The Latest: Fed officials see lower unemployment rate
WASHINGTON (AP) — The latest on the U.S. Federal Reserve's two-day policy meeting, which ended Wednesday. The central bank kept interest rates steady amid uncertainty about the global economy and financial markets. (All times local)
Federal Reserve policymakers have a slightly more optimistic view of the unemployment rate for the next few years than they did just a few months ago.
Fed officials now see the rate falling to 4.6 percent by the end of 2017 and 4.5 percent by the end of 2018. Both figures are one-tenth of a percentage point lower than in their December forecasts. The figure now stands at 4.9 percent, and officials see it ticking down two-tenths of a point by the end of this year.
All those figures are below their estimate of the long-term unemployment rate consistent with a normal economy, which is 4.8 percent. Forecasting a rate that is lower than the long-term average suggests that Fed policymakers hope the economy is strong enough to push the rate below normal. That could force employers to offer higher pay and accelerate growth.
The Federal Reserve is keeping short-term interest rates unchanged at a range between 0.25 percent and 0.5 percent, citing the risks posed by global economic and financial turmoil.
Fed officials also see just two rate hikes this year, according to their latest projections, down from a previous estimate in December of four increases. The reduced number of hikes suggests Fed policymakers have grown more cautious in the wake of weaker growth overseas and gyrating financial markets.
The Fed raised the short-term rate it controls in December from nearly zero for the first time in almost a decade. Most economists forecast before the meeting that the Fed would raise rates only twice this year.
Markets are awaiting the Federal Reserve's latest policy statement due out at 2 p.m. Stocks have been relatively quiet following a raft of generally positive economic reports in the morning. The data may reassure Fed officials that the U.S. economy is still growing despite weakness overseas.
Manufacturing output ticked up in February, its second straight increase. Builders broke ground on more houses and apartments. And consumer prices, excluding the volatile food and energy categories, have increased 2.3 percent in the past year, the most in more than two years. Inflation typically rises when the economy is growing.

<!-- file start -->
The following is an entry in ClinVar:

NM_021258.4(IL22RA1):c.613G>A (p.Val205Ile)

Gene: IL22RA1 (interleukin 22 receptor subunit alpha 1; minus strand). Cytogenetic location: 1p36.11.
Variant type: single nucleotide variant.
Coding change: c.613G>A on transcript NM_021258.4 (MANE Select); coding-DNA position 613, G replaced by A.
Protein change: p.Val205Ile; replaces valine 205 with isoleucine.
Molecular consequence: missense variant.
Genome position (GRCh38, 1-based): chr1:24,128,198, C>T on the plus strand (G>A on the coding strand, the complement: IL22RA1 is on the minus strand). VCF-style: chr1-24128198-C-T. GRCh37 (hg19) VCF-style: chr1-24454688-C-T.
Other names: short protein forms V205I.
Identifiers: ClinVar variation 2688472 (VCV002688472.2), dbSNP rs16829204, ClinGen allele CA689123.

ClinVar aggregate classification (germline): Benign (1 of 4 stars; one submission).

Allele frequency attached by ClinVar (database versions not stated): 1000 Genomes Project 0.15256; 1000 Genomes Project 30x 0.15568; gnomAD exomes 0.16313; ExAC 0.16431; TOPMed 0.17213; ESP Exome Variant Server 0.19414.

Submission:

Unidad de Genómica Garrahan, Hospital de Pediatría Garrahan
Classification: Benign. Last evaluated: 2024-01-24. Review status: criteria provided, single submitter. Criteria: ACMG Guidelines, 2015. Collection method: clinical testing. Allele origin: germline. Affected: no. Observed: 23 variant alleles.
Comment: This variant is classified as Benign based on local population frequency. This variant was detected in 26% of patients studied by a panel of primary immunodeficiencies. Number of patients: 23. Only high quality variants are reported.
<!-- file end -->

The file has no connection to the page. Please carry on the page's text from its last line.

The Dow Jones industrial average was down 25 points to 17,225.23 as of 12:55 p.m. Eastern time. The Standard & Poor's 500 index and Nasdaq composite index were both flat.
Global financial markets are in a wait-and-see mode ahead of a statement Wednesday from the U.S. Federal Reserve policy and comments from Chair Janet Yellen.
Markets tend to swing more forcefully after the Fed updates its economic forecast, said Deutsche Bank analyst Alan Ruskin.
According to Ruskin, market movements after the Fed statement "vastly exceed" even days when the Labor Department releases jobs numbers.
Futures markets point to a fairly flat open in the U.S., with the S&P 500 index set for a 0.1 percent drop at the bell. Futures do not always foretell what markets will do. In the currency markets, the dollar traded in a fairly narrow range.
Investors are cautious with the U.S. Federal Reserve wrapping up its two-day meeting. They are looking for hints as to when the central bank might raise interest rates again.
The Fed is expected to keep rates on hold Wednesday, but it will issue a statement, update its economic forecasts and Chair Janet Yellen will speak.
In December, the Fed raised its benchmark rate for the first time in nearly a decade. But volatility in financial markets and a slowdown in global economic growth have since then raised concern that the U.S. economy might not be strong enough to handle another rate increase now.
Rate increases can weigh on stocks because they make borrowing marginally more expensive, and that has the potential to slow economic activity.
In European trading, Germany's DAX rose 0.5 percent. Japan's Nikkei is down 0.83 percent. Dow and S&P 500 futures are essentially flat.